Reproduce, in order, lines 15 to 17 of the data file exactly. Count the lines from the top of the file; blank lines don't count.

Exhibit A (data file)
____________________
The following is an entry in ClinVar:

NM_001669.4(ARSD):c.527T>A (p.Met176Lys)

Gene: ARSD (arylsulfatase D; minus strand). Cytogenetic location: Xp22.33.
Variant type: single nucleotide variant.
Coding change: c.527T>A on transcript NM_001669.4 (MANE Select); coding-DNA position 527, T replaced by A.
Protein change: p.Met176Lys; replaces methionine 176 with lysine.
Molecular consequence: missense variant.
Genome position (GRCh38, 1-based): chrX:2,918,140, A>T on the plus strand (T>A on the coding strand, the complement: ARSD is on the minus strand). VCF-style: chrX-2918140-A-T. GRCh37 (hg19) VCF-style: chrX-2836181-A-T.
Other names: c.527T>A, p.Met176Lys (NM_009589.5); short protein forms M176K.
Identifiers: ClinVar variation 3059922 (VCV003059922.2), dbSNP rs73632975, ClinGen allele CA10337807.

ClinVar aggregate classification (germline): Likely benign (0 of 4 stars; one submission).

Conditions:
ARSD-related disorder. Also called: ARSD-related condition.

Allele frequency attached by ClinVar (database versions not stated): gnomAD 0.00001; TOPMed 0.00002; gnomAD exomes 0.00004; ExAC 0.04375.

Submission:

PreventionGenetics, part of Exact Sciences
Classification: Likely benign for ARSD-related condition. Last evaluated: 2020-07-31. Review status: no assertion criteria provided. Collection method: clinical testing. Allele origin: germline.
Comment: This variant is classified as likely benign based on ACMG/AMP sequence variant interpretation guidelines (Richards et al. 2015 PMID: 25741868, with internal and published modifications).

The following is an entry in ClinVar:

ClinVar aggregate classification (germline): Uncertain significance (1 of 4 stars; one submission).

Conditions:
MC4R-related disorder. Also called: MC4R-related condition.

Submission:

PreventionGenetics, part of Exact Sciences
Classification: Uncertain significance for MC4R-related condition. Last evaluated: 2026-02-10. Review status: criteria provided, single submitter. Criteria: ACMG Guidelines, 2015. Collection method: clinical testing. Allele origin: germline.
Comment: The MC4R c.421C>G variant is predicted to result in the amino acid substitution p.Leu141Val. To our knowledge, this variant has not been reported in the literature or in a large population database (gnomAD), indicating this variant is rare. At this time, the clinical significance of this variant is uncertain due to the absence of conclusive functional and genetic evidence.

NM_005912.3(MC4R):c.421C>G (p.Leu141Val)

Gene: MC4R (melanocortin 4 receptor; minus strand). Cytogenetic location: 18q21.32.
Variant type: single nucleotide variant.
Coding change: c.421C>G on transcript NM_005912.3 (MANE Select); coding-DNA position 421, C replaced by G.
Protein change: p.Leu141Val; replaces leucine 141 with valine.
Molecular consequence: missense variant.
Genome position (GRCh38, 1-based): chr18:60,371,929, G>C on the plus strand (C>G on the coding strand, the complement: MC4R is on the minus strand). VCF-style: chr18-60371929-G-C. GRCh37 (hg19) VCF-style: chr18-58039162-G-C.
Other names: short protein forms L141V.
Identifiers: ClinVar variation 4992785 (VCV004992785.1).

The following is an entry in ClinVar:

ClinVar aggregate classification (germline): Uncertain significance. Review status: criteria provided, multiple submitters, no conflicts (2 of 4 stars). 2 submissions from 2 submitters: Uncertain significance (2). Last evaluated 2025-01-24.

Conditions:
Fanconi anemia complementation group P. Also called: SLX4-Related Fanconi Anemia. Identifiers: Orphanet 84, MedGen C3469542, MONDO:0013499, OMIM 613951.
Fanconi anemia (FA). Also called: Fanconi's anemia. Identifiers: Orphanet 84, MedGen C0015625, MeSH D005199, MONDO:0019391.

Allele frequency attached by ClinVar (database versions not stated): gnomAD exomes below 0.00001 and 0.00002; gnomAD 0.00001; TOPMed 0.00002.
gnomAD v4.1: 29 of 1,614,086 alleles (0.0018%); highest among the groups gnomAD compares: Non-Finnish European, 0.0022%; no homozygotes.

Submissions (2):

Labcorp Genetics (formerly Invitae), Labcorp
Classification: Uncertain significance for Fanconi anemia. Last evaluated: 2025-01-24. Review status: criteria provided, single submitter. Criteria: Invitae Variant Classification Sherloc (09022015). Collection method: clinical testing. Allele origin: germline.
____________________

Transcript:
Submission:

PreventionGenetics, part of Exact Sciences
Classification: Likely benign for ARSD-related condition. Last evaluated: 2020-07-31. Review status: no assertion criteria provided. Collection method: clinical testing. Allele origin: germline.